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Eye Care Quality and Accessibility Improvement in the Community (EQUALITY): impact of an eye health education program on patient knowledge about glaucoma and attitudes about eye care

Authors Rhodes L, Huisingh C, McGwin G, Mennemeyer S, Bregantini M, Patel N, Saaddine J, Crews J, Girkin C, Owsley C

Received 20 October 2015

Accepted for publication 8 March 2016

Published 19 May 2016 Volume 2016:7 Pages 37—48

DOI https://doi.org/10.2147/PROM.S98686

Checked for plagiarism Yes

Review by Single-blind

Peer reviewers approved by Dr Abhishek Kavati

Peer reviewer comments 3

Editor who approved publication: Dr Robert Howland


Lindsay A Rhodes,1 Carrie E Huisingh,1 Gerald McGwin Jr,1,2 Stephen T Mennemeyer,3 Mary Bregantini,4 Nita Patel,4 Jinan Saaddine,5 John E Crews,5 Christopher A Girkin,1 Cynthia Owsley1

1Department of Ophthalmology, School of Medicine, 2Department of Epidemiology, 3Department of Health Care Organization and Policy, School of Public Health, University of Alabama at Birmingham, Birmingham, AL, 4Prevent Blindness, Chicago, IL, USA; 5Vision Health Initiative, Division of Diabetes Translation, Centers for Disease Control and Prevention, Atlanta, GA, USA

Purpose: To assess the impact of the education program of the Eye Care Quality and Accessibility Improvement in the Community (EQUALITY) telemedicine program on at-risk patients’ knowledge about glaucoma and attitudes about eye care as well as to assess patient satisfaction with EQUALITY.
Patients and methods: New or existing patients presenting for a comprehensive eye exam (CEE) at one of two retail-based primary eye clinics were enrolled based on ≥1 of the following at-risk criteria for glaucoma: African Americans ≥40 years of age, Whites ≥50 years of age, diabetes, family history of glaucoma, and/or preexisting diagnosis of glaucoma. A total of 651 patients were enrolled. A questionnaire was administered prior to the patients’ CEE and prior to the patients receiving any of the evidence-based eye health education program; a follow-up questionnaire was administered 2–4 weeks later by phone. Baseline and follow-up patient responses regarding knowledge about glaucoma and attitudes about eye care were compared using McNemar’s test. Logistic regression models were used to assess the association of patient-level characteristics with improvement in knowledge and attitudes. Overall patient satisfaction was summarized.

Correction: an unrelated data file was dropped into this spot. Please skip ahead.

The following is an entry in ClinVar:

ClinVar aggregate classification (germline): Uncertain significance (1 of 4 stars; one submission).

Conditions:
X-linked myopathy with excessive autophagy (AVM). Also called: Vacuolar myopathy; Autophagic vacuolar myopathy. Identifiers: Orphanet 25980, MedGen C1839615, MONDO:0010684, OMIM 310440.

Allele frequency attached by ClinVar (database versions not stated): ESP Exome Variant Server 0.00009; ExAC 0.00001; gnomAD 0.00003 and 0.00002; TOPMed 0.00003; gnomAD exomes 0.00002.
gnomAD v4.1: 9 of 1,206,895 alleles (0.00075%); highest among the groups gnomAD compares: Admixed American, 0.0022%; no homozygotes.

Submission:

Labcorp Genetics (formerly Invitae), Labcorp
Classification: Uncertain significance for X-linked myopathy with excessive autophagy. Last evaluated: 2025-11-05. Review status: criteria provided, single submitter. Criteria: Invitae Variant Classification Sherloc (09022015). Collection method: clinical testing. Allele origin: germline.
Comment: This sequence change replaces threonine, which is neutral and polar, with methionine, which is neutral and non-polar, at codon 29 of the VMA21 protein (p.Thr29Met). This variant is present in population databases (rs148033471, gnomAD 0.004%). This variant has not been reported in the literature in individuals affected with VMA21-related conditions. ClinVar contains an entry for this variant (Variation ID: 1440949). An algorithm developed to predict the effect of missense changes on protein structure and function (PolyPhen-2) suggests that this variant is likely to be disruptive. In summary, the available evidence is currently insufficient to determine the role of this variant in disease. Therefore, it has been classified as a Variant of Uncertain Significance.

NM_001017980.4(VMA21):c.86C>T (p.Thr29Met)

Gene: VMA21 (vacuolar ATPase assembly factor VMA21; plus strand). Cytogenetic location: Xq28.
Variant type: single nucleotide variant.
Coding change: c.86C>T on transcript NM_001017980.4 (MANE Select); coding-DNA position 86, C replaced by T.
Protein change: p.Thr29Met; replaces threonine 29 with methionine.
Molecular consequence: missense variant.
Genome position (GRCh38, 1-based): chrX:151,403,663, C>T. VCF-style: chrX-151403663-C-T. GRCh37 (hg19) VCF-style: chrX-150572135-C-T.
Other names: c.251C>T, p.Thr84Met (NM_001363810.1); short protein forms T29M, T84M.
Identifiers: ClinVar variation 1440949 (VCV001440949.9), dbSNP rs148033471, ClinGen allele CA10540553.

Results: At follow-up, all patient responses in the knowledge and attitude domains significantly improved from baseline (P≤0.01 for all questions). Those who were unemployed (odds ratio =0.63, 95% confidence interval =0.42–0.95, P=0.026) or had lower education (odds ratio =0.55, 95% confidence interval =0.29–1.02, P=0.058) were less likely to improve their knowledge after adjusting for age, sex, race, and prior glaucoma diagnosis. This association was attenuated after further adjustment for other patient-level characteristics. Ninety-eight percent (n=501) of patients reported being likely to have a CEE within the next 2 years, whereas 63% (n=326) had a CEE in the previous 2 years. Patient satisfaction with EQUALITY was high (99%).
Conclusion: Improved knowledge about glaucoma and a high intent to pursue eye care may lead to improved detection of early disease, thus lowering the risk of blindness.

Keywords: patient satisfaction, telemedicine, blindness prevention, patient-related outcome

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